Tuesday, August 11, 2009

Healthcare Soda: Predictably Broken Competitive Markets

Interesting data on health care by Umair Haque at the Harvard Business Review in this article. (he actually has a lot of interesting articles in HBR.) I've been thinking that the private healthcare industry as a competitive market is pretty broken in the US. It's not really surprising to me that a competitive market works very poorly with its characteristics. For a market to work best, a purchase should have verifiable quality and needs to be repeatable or reversible, meaning you make that purchase decision again and again, or if you find a choice was bad, you can change the choice or reverse it. For example, that may mean giving back the product, or discarding it for another, or selling to someone else. Here's an example:

Suppose you buy a soda, then take a sip, and find that you hate the taste. No big deal - if its really that bad, you could stop drinking it partway through and toss it. Choose another brand next time.

Healthcare doesn't work that way. Now imagine if the only way to shop for soda is to buy a can every month and put it in the garage. If you open that soda you have to keep that can, finish the drink, finish what's in the garage, and keep buying it for a while. That's what happens if you get seriously ill and really need to lean on that health insurance. You might know how an insurer handles routine care, but you really don't know the quality of your health provider until you're in dire straits. At that point, you can't switch.

In these circumstances, is it any wonder that there is a fundamental disconnect between the profit of health insurance companies they quality they deliver. In California, there's been an ongoing fight about insurance companies cancelling policies when when serious care is needed (search for "California lawsuit health insurance cancellation" or click here. Some of insurance companies even paid employees bonuses to cancel policies of very sick people based on technicalities on their initial applications (sometimes years back). Settlements in some of those cases after the fact must be very bittersweet I'm sure that some of those patients received worse care, or suffered permanent injury or death. Finally, if you can't work, eventually you hit the end of what you're employer is willing and able to provide and you go bankrupt. This drives a suprisingly large portion of bankruptcies in the United States (article here).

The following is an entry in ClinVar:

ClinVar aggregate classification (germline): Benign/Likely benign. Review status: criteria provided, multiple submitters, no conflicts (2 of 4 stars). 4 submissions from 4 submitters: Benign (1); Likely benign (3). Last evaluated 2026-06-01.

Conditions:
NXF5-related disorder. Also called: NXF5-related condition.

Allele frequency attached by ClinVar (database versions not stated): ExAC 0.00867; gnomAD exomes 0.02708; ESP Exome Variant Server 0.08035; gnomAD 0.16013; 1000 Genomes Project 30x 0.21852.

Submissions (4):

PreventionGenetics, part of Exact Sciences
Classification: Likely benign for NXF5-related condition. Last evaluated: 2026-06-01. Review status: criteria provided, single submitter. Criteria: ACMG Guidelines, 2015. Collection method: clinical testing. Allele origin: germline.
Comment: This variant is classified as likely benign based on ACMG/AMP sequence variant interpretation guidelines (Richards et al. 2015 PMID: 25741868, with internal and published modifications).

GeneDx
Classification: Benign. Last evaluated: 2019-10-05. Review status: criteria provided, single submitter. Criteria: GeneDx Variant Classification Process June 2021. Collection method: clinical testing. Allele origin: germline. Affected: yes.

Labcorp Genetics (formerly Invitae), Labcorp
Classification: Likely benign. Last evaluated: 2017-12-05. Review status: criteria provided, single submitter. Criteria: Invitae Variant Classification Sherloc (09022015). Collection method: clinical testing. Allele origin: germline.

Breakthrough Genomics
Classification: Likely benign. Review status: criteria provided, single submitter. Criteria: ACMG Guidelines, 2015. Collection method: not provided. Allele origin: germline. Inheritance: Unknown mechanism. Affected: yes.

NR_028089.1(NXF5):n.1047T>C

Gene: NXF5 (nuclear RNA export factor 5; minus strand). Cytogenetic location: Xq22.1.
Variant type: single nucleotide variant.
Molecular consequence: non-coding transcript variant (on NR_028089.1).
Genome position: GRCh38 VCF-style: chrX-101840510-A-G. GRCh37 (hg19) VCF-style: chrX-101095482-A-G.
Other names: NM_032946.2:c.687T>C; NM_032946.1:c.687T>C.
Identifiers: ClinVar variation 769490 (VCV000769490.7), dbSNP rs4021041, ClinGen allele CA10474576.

I haven't even touched upon how things are even more broken because we're not even the ones shopping for this healthcare soda. Our employers are usually the one shopping for it.

I don't know how to fix things - I do like to idea of a publicly chartered competitor to private insurance, but really we need to find a way to connect up the healthcare market costs to delivered value to us, the consumers.

Thursday, August 6, 2009

Touchable Holograms

Popular Science posted this article and video about touchable holograms at Siggraph '09, this year. It's a combination of three items: a 3d display using concave mirrors something like this 3D mirascope toy, two wii-motes strapped statically for position detection, and a home-brewed (university-brewed?) phased array of ultrasound drivers.

Tuesday, March 24, 2009

A Sheeva Plug Computer would make a great NAS

I've been looking at the Sheeva Plug dev kit from Marvell. It seems to be an ARM core System-on-Chip (SoC), Linux compatible, with an interesting combo of device controllers hanging off of it, including ethernet, USB, and SATA ports.

The dev kit seems to be the size of a large wall wart and part of Marvell's "Plug Computing" marketing drive. Not sure about plug computing bit, but I'd love to fit the board into a small two or three bay external drive enclosure, or maybe a drive dock. Running a minimal linux system, a looks like it would be a nice way to setup a local Network Attached Storage (NAS) backup system with enough smarts to do offsite backups to Amazon S3 or Rackspace's Mosso.

Thursday, February 26, 2009

Telephones over the Internet, a Skype vs Gizmo5 comparison

Engineers are always trying to optimize value - sometime's we choose the wrong values to optimize on, but thats a discussion for another day. Recently, I've been looking through different VoIP services to see how viable they are as ways of augmenting or replacing my residential land-line phone service. VoIP is Voice over Internet Protocol. The per-minute prices for VoIP are free-to-low, with direct computer-to-computer calls typically free and computer-to-phone service typically at a low monthly or per-minute fee. A computer-to-phone call is often called PSTN or Public Switch Telephone Network termination. There are also other variations on this where you call and the service calls back but, for me, those services are more hassle than they're worth.

VoIP phoning isn't as reliable as regular landline phones. e.g. in a power outage, you have to have your own backup to run the computer or other devices needed to connect to the internet -- and even that is futile if you net connection goes down with the power. Between the power and issues about getting correct 911 service, etc, VoIP is something I see as a way to augment my current service by reducing cost for non-emergency calls.